1. There are some who allege a certain Judge has had some very questionable, possibly even corrupt dealings with a recently deceased Congressman from Baltimore. One specific allegation had to do with artworks currently hanging in his home office that he did not have have a clear chain of ownership to. Something about the Judge “looking after” the artworks because “who is going to search a Federal Judges house?”. Then there is the Judges appalling son and his psychopathic and sadist actions with a lady friend. Big cover up and pay off over that. Or the same son getting netted in a multi state pedophile sting. Some judges are compromised and if asked will make decisions in favor of those they owe.

  2. Twitter BIAS in ACTION. Check out today’s Twitter sidebar where all day long under the banner “US News” they have made sure to keep showing a photo of Barack Obama next to the Headline: “People are expressing their appreciation for former president Barack Obama”…..Twitter has manipulated the feed so that all you see is this “news” of “people expressing their appreciation for Obama”…..and this “news” with photo of Barack O’s smiling face has been on the Twitter sidebar ALL DAY LONG.

    Why you might ask, would this be “trending news”? Random people on Twitter expressing their appreciation for Obama on today of all days? That’s news? No, it’s not.

    Because the “news” is that today is President Trump’s birthday and Twitter is blatantly suppressing this “news” of the “appreciation” tweets being expressed for President Trump on his birthday.

    Biased much Twitter? They squash Trump’s favorable trending “news” only to keep Barack Obama’s face planted on the sidebar All Day Long. That blatant “news” manipulation by Twitter. Surprise surprise. Fake news is at it again.

  3. The persecution of Flynn should have everyone, right and left, shaking in their shoes. My – admittedly rudimentary – understanding of the American justice system is that it is intentionally skewed in favor of the defendant. The blindfolded woman holding scales is a kind of universal mother who wants to find some reason, however flimsy, to let the defendant off the hook. The goal of our justice system is not so much to punish the guilty as it is to defend the innocent. We see the opposite happening in the Flynn case and that is absolutely terrifying in terms of the precedent that is being set. Maybe I have misunderstood the justice system or oversimplified it, but to me, with all the absolutely terrifying things that are happening, the Flynn case is by far the most terrifying because of its implications for the rest of us. Leaving everything else aside, Judge Sullivan’s initial rejection of pro-Flynn amicus curiae briefings should have automatically ruled out his actively seeking out amicus curiae briefings from anti-Flynn types and that’s what the Appeals Court should have said, instead of doing a Pontius Pilate as they appear to have done. We have a Federal Judge who has literally appointed himself judge, jury and executioner, making our entire justice system a laughingstock on the level of Communist China, and nobody seems to notice or care.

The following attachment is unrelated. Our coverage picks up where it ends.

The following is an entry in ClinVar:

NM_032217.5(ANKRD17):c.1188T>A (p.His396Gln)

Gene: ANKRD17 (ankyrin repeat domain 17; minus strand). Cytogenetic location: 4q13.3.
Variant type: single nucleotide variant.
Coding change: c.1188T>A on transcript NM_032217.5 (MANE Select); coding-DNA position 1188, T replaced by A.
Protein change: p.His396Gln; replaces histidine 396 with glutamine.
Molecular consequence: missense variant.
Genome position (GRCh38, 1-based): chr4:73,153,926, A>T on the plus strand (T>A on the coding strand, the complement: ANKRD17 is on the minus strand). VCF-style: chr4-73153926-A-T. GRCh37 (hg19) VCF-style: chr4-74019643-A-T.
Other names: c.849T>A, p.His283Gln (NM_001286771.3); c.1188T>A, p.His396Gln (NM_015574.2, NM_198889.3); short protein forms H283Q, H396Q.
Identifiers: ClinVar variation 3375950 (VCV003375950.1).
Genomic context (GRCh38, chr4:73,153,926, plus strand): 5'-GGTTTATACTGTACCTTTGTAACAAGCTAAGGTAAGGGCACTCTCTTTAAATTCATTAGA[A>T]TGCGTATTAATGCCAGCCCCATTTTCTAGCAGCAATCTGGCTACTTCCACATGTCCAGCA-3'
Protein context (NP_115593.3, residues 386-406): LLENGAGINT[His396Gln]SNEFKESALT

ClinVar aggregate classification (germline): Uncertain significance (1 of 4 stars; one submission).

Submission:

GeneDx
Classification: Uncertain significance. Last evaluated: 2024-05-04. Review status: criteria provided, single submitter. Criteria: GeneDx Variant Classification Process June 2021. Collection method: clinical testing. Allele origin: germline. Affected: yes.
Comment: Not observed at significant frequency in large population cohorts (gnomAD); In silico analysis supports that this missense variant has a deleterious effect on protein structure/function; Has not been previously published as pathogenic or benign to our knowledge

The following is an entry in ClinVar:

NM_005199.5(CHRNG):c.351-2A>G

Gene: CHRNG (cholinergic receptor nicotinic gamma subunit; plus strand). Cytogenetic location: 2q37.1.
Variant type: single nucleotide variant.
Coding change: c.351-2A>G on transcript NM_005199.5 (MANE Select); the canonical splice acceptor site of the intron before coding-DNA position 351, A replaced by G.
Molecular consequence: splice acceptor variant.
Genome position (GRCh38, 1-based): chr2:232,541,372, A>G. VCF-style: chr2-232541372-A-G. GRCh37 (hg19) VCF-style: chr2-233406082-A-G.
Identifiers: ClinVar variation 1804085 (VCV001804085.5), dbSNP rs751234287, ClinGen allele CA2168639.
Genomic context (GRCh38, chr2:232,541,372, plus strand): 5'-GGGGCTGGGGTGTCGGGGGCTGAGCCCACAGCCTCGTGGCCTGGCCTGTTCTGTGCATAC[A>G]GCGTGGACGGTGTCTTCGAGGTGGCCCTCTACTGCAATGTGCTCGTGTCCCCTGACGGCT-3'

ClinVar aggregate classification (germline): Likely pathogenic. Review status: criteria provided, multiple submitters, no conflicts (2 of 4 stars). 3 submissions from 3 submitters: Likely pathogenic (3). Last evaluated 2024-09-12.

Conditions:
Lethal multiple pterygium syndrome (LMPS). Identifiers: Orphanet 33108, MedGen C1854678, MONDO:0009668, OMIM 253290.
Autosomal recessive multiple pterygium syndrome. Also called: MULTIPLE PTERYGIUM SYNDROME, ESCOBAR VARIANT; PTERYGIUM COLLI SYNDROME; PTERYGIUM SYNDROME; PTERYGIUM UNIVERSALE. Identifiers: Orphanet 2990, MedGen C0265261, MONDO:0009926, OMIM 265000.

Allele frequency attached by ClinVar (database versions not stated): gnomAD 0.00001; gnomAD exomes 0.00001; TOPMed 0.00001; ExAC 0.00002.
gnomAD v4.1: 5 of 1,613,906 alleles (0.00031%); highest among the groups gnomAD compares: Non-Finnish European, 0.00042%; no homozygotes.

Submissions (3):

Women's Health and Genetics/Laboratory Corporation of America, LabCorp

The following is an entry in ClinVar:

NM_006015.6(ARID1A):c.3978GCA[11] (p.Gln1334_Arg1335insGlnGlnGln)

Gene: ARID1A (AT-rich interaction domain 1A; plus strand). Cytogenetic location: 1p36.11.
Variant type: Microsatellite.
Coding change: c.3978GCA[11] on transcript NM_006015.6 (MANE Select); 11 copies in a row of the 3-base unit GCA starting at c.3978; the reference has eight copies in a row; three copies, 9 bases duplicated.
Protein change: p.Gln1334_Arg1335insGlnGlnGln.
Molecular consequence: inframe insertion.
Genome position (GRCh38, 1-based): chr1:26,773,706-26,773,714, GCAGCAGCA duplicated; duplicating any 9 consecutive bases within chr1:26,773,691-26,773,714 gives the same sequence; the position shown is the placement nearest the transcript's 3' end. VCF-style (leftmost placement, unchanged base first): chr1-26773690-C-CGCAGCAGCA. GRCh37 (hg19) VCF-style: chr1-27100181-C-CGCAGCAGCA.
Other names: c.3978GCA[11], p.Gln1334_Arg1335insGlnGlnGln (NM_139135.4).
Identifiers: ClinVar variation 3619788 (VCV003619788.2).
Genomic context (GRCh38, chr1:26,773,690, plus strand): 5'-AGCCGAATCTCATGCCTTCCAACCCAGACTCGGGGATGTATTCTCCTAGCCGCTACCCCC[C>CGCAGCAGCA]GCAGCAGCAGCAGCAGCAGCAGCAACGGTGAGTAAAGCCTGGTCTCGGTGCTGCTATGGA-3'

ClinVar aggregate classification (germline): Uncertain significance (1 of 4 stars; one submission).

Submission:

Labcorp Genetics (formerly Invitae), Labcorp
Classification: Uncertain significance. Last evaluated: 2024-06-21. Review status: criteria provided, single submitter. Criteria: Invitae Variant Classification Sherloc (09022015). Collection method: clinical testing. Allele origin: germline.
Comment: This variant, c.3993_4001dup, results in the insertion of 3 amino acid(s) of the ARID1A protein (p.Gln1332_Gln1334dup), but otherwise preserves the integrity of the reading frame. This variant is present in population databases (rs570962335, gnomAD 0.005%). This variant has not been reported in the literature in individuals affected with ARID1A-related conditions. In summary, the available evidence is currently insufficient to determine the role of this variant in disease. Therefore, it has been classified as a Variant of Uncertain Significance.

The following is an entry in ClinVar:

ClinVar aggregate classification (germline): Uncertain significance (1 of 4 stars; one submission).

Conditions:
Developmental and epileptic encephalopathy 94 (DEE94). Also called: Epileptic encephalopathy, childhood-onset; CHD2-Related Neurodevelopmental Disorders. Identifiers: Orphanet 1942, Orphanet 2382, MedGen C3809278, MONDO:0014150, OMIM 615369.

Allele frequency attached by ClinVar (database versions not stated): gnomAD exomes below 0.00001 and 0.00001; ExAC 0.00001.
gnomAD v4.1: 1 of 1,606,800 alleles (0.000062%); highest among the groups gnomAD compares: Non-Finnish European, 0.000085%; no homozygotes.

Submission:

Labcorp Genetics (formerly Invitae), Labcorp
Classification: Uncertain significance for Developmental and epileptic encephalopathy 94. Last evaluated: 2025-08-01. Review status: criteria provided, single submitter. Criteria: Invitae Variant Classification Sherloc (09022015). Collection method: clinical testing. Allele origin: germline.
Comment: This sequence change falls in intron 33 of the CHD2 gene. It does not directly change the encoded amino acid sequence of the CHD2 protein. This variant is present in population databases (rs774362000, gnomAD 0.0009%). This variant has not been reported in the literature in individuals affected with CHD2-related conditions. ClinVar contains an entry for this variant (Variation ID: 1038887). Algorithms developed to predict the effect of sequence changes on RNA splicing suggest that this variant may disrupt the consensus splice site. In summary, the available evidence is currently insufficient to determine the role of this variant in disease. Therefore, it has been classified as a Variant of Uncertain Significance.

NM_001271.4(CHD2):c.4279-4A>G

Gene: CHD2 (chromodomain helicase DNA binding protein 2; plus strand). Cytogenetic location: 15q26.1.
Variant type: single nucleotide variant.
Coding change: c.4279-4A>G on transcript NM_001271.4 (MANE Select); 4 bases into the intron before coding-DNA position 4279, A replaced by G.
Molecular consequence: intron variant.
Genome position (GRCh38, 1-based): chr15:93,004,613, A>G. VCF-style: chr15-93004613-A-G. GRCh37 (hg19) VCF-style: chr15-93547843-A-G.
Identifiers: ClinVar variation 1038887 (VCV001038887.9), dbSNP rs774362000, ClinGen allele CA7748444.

1. “My – admittedly rudimentary – understanding of the American justice system is that it is intentionally skewed in favor of the defendant.”

      “The goal of our justice system is not so much to punish the guilty as it is to defend the innocent.”

      Your understanding is perfect: if one’s own actual innocence is not a sufficient shield from persecution, then we are all cowed into submission and we are no longer free. Understanding that is fundamental to understanding the Constitution.

      1. Uh yeah, but pleading guilty twice removes the assumption of innocence.

        This case is in sentencing phase.

        1. I LOVE IT when you say such obviously stupid things. It discredits you and your ilk. Your line of argument that pleading guilty means you are truly guilty will go over well with the black community. Keep it up!

          1. Ivan, bythebook is not wrong here. The justice system is based on assumption of innocence until proven guilty. Flynn WAS indeed proven guilty of lying multiple times. He had literally multiple charges against him. Flynn literally and on the record made a deal to admit to two charges of lying in EXCHANGE for cooperation and a more lenient sentence. I repeat. Flynn was proven to have lied to VP Pence, Trump himself stated Flynn lied.

            Lying to the FBI AFTER proof that what he stated was not what he said to the FBI is a FELONY crime. Now here’s the important part. He was no longer innocent of the charge. He was proven beyond reasonable doubt that he lied and admitted he did. He IS truly guilty. There is no ambiguity there at all. You are trying to make an argument as if you were saying George Floyd didn’t die because an officer on video is seen suffocating him for 8 minutes wasn’t doing that. The literal proof is right there and you are willfully ignoring it simply because you don’t WANT to believe it is true despite the fact that it is. Your need to believe Flynn is not guilty is no longer relevant. Reality dictates you are simply….wrong AND nuts.

            1. how does the fact the Flynn’s motion to withdrawal is based on facts that were never presented before this court fit in your world of absolutes?

              how does the fact that this judge has acted in a behavior unfitting of an impartial judge?

              a. accusing flynn of a crime of which he was never charged. declaring it, in open court, and then later “apologizing”…that alone should have be cause for his recusal…BIAS man…is it not obvious?

              b. refusing the allow the defense access to brady material even AFTER it became KNOWN the prosecution held it in secret?

              c. the secret deal the prosecutors held that is a textbook case of prosecutorial misconduct against the interests of the defendant AND the court that the judge has not even allowed to be considered?